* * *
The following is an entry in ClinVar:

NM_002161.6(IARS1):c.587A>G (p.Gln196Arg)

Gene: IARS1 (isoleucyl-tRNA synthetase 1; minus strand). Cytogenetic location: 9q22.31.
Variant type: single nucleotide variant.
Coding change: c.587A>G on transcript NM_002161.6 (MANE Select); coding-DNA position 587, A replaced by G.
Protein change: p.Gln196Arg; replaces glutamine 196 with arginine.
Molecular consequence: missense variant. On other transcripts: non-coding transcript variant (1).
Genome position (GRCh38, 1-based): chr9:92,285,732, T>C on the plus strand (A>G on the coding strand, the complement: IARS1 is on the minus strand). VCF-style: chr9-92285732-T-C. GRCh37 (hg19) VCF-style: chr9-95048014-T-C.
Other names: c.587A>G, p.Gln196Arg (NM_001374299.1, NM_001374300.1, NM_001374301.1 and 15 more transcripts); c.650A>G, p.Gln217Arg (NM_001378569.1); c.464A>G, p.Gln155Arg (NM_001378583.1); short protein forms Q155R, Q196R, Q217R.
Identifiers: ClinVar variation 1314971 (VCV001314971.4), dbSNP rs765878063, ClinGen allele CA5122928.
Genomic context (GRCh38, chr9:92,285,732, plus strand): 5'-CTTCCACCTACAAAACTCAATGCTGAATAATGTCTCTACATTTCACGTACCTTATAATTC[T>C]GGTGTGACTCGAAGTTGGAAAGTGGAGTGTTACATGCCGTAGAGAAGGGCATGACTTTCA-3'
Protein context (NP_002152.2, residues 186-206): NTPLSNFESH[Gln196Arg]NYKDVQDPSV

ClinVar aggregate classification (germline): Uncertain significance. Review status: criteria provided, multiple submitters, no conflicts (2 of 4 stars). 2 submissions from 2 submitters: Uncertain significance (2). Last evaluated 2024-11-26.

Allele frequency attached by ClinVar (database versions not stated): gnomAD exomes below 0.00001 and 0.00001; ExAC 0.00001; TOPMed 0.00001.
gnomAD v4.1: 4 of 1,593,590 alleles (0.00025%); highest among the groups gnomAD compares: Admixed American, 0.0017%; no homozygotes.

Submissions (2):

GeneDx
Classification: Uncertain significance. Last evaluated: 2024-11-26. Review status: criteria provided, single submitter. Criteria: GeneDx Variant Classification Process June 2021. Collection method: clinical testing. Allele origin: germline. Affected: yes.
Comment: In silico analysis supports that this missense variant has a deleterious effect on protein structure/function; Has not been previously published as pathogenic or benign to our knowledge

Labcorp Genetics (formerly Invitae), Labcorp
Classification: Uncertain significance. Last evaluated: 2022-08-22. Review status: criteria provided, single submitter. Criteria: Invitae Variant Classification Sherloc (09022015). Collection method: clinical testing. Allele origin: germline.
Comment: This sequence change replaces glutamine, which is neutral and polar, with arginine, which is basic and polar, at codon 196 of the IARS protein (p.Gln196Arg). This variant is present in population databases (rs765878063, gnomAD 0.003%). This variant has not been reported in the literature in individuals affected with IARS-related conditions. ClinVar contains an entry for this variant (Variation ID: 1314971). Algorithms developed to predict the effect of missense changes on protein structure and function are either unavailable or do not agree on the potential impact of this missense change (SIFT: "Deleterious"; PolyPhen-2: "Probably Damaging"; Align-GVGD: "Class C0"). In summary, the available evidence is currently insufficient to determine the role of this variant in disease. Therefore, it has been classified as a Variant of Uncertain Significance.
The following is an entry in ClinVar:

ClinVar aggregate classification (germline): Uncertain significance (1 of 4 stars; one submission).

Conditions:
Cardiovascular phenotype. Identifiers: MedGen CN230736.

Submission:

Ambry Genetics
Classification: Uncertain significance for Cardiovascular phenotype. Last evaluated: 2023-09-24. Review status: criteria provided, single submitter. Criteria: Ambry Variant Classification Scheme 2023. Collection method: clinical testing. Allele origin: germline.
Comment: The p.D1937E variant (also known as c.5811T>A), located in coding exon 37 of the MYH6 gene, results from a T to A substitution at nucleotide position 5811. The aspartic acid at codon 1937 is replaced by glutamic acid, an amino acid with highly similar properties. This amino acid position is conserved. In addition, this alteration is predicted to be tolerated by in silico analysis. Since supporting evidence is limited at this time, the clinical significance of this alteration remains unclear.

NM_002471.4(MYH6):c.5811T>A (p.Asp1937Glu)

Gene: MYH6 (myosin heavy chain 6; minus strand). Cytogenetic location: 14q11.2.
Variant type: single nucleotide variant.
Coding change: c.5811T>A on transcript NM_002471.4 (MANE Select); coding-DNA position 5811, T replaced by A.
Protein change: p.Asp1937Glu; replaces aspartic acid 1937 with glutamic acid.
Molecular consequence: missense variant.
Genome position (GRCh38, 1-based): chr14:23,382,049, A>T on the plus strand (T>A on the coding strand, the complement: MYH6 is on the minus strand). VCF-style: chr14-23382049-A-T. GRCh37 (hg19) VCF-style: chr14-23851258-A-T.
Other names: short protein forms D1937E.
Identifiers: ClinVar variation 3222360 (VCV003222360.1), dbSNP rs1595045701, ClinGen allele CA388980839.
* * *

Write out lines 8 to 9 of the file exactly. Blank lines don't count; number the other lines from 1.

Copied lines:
Genome position (GRCh38, 1-based): chr9:92,285,732, T>C on the plus strand (A>G on the coding strand, the complement: IARS1 is on the minus strand). VCF-style: chr9-92285732-T-C. GRCh37 (hg19) VCF-style: chr9-95048014-T-C.
Other names: c.587A>G, p.Gln196Arg (NM_001374299.1, NM_001374300.1, NM_001374301.1 and 15 more transcripts); c.650A>G, p.Gln217Arg (NM_001378569.1); c.464A>G, p.Gln155Arg (NM_001378583.1); short protein forms Q155R, Q196R, Q217R.